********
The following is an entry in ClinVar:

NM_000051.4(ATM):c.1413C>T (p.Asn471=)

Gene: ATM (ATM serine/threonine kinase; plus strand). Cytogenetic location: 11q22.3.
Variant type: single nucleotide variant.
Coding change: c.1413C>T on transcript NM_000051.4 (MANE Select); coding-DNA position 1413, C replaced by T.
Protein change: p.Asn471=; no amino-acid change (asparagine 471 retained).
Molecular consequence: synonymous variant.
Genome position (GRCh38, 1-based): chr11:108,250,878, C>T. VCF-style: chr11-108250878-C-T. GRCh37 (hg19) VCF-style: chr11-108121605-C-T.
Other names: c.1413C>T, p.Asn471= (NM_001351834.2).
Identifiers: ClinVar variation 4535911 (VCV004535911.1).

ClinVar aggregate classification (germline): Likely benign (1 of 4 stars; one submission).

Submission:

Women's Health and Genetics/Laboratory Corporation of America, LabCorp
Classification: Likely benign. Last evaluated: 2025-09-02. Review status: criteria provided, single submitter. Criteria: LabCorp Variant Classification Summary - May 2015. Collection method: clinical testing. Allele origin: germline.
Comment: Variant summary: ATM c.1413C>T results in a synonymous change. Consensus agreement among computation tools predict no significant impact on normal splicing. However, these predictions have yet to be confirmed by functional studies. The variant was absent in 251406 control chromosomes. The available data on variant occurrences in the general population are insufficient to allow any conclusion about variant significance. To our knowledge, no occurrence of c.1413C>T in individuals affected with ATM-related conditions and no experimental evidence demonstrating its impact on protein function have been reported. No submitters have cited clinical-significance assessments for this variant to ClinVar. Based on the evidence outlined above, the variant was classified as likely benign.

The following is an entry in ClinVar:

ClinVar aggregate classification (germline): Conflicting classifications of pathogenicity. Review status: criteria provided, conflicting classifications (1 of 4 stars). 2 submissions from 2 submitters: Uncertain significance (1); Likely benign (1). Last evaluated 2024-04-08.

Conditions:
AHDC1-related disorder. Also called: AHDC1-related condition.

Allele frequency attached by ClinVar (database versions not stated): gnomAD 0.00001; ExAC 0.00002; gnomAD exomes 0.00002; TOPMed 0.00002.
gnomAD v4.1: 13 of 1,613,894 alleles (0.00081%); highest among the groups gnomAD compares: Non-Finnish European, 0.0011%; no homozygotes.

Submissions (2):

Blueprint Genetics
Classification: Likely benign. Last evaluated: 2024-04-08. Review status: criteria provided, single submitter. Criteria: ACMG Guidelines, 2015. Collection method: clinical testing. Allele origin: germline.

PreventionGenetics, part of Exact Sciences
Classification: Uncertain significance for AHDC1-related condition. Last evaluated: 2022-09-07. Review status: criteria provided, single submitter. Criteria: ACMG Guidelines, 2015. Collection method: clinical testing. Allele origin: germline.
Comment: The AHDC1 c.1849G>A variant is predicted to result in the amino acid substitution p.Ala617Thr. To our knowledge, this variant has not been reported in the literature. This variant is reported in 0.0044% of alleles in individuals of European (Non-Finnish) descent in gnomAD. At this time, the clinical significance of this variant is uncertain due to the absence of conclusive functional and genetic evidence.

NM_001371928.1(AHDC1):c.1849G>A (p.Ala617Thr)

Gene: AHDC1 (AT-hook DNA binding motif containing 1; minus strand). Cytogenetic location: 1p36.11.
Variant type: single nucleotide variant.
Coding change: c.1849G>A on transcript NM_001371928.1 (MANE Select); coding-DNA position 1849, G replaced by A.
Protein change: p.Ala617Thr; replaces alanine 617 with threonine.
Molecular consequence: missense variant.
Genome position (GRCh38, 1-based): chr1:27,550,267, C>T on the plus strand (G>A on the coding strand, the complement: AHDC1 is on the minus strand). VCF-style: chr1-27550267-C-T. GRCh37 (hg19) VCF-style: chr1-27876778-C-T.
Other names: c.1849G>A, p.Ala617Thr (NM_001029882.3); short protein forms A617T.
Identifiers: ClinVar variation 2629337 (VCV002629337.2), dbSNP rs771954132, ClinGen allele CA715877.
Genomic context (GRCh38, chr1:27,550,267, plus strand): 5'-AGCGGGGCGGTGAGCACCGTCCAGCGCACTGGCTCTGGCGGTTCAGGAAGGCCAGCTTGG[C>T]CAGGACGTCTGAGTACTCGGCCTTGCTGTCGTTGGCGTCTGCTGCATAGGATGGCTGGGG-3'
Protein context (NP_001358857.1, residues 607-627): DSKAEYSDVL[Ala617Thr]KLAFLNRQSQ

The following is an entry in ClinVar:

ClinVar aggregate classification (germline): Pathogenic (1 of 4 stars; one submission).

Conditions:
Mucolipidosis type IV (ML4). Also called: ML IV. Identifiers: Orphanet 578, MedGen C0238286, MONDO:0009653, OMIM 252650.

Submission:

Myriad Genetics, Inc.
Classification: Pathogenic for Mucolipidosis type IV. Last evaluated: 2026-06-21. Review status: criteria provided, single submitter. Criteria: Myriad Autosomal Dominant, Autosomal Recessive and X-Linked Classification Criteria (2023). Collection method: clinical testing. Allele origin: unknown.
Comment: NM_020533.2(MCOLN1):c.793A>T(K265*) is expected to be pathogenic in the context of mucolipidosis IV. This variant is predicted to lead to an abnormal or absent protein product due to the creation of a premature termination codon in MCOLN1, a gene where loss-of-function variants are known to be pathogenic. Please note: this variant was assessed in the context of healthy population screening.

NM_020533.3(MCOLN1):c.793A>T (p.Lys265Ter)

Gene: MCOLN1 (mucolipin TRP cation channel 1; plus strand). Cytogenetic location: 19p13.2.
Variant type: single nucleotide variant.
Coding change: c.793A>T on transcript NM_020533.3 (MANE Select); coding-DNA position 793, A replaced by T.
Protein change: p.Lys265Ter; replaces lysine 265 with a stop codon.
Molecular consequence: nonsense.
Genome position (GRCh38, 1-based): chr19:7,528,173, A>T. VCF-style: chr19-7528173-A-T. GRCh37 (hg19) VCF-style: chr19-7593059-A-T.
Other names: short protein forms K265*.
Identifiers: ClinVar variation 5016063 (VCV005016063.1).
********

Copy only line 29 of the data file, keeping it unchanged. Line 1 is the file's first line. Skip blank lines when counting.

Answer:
Gene: AHDC1 (AT-hook DNA binding motif containing 1; minus strand). Cytogenetic location: 1p36.11.